How to Play Interactive Fiction
Technically you can consider Interactive Fiction ("IF") to be a "computer game," but it is a genre quite unlike anything that most people have seen before. If you know ahead of time how IF works and what to expect in an IF game, your experience with it will be much more satisfying. First off, let's dispel any misconceptions by looking at a couple things that IF is not:
Interactive Fiction is not a video game. It has virtually nothing in common with arcade games, X-Boxes, PlayStations, Game Boys, or anything else that frantically flashes images on the screen, makes sudden explosive noises, or demands quick reactions and good hand-eye coordination. If you think of all those computer games as being like watching MTV (i.e. fast-paced and loud), then Interactive Fiction is more like reading a book. With IF your interaction with the game takes place mostly or entirely through words and language, quietly read and written at your own pace, with plenty of time to catch your breath, let the dog out, and think about your next move. It's not at all passive, because you have to decide what every move should be, but it does generally run at a much slower, more relaxed pace than most video games.
Interactive Fiction is not a web site. Although IF games based on JIFFEE do run inside a web browser, the similarity to a typical web page begins and ends there. IF games generally have few if any links to click on, and your actions are not limited to selecting from among a limited number of fixed and predetermined options like some kind of multiple-choice exam. Playing IF is more like a conversation, where each time it's your turn to talk, you can say anything you like — and you'd better say something if you expect to keep the conversation going. It also requires active thought, somewhat like working a crossword puzzle does, because there are usually clues to find and puzzles to solve.
The thing that really defines Interactive Fiction is that you and the computer take turns using words. First the computer displays a bunch of text, then you respond by typing in a reply (in English), and the game continues in that way until you win or lose or get bored and go do something else.
A typical IF game is structured as a series of locations, objects, and sometimes even other characters with which you can interact. Each location will be described in some detail (and please pay attention, because there can be important clues hidden in those details), and there are generally objects available that you can manipulate to reach whatever goal the particular game defines as "winning."
For example, the game might start with you standing outside a house, with a letter and a key lying on the ground. You could choose to pick up the letter and read it, or you might try the key in the door to see if you can get in, or you might wander down the street and see what else you can find. If you encounter a tree you can try to climb it, if you stumble upon a bicycle try riding it. It's all completely up to you.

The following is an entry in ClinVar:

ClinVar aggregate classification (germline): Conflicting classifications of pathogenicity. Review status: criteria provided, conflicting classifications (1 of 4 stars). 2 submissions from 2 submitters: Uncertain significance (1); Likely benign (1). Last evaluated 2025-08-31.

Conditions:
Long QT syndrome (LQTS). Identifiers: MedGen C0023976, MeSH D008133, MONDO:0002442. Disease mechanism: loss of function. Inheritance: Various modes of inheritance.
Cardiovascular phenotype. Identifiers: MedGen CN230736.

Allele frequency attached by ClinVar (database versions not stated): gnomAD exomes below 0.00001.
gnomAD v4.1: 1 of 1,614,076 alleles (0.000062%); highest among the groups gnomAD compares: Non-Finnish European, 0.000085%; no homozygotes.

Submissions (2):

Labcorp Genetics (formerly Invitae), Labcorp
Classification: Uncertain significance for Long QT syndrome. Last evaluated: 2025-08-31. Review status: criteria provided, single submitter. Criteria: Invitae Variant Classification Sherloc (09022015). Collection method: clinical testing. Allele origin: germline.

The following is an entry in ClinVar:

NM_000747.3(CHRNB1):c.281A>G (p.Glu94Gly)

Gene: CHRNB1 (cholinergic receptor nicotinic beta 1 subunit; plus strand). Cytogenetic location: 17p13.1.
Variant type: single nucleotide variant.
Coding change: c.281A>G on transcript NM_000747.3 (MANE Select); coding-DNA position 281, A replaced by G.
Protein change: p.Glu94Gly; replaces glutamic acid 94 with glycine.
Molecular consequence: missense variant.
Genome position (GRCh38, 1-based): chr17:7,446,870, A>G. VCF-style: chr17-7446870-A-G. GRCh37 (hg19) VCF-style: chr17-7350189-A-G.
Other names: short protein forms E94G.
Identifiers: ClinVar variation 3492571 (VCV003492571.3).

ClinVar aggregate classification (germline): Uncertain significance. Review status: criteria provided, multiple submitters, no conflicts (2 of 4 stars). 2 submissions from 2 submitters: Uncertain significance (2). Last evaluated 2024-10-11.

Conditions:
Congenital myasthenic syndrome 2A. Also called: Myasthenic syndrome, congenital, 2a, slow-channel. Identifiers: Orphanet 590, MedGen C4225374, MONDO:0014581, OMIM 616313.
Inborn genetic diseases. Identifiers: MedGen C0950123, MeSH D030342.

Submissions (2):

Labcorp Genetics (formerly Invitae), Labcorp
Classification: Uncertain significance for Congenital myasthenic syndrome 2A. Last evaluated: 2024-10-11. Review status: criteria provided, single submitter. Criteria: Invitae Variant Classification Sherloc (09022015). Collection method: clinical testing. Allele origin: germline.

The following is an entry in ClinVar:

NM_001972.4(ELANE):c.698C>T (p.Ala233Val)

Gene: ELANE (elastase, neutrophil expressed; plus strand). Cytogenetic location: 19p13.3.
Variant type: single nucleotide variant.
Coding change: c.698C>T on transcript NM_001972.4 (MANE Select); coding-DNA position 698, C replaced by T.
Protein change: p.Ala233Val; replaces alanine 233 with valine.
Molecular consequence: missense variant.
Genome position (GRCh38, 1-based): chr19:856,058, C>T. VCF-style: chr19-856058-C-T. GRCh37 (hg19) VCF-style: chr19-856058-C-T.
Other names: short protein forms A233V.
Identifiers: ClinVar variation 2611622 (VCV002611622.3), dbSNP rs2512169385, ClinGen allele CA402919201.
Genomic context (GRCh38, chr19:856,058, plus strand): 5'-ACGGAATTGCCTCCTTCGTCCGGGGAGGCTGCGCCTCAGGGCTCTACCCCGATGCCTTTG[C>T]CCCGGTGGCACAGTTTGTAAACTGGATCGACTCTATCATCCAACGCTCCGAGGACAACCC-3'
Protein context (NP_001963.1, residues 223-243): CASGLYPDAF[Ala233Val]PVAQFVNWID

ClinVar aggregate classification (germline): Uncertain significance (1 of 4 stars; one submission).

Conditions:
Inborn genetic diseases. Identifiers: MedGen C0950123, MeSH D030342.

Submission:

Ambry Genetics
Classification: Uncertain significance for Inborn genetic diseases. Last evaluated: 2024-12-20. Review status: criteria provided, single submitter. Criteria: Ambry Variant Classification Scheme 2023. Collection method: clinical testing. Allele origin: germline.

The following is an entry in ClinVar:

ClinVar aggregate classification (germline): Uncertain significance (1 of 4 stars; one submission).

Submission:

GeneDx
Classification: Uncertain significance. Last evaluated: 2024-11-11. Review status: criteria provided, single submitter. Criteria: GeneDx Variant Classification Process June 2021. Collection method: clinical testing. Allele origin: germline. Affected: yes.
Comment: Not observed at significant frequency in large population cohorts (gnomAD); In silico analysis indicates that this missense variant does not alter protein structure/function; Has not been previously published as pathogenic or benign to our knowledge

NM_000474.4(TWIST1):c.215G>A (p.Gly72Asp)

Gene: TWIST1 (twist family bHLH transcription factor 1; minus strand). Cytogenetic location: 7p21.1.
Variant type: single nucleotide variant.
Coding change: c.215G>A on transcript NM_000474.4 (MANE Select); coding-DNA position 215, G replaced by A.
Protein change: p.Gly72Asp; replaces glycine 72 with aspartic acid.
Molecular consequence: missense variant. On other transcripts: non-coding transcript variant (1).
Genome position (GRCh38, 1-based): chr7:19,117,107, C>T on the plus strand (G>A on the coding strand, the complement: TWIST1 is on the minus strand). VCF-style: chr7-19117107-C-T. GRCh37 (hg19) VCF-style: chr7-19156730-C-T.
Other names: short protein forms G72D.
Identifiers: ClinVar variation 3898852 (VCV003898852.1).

Of course, IF games are just computer programs, which means they don't do a really great job of understanding English. To get the best experience from an IF game, keep your instructions very simple; a couple of words is good. For example, instead of saying "walk northward down the middle of the street," you'll probably have much better luck just saying "go north." Rather than "try to fit the key into the lock and turn it," just say "unlock door." Most games accept the compass directions as commands, plus you can "get" and "put" objects to pick them up and set them down. As you find specific objects and think of special commands that might apply, go ahead and try them, e.g. if you find a dog you could pet it, food can be eaten, and of course any box just begs to be opened. Two really useful words that work in many IF games are "help" (which displays a list of the most common commands) and "examine" (which describes things in detail). Make sure you "examine" everything you find or see, because that's where the clues are often hidden.
Although IF makes a fine solitary pastime, it can also be as social as you'd like it to be. Sitting down with a friend and discussing your options and decisions as you play through the game is a perfectly reasonable way to enjoy IF, and it's generally easier and more fun to figure out puzzles and problems when you have two heads working on them.
That should be enough to get you started, and if you want more information just follow the links on the jiffeegames.com home page, or if you'd like to start playing right now just go to the Sunny Day game. One last hint: keep a paper and pencil handy as you play, because even a medium-sized IF game can have dozens of locations and you'll find it vital to make a map to keep from getting lost.
JIFFEE and JIFFEEgames.com copyright © 2007-2010 by Michael S. Kenniston. All rights reserved. This page was last updated on 2010-01-01.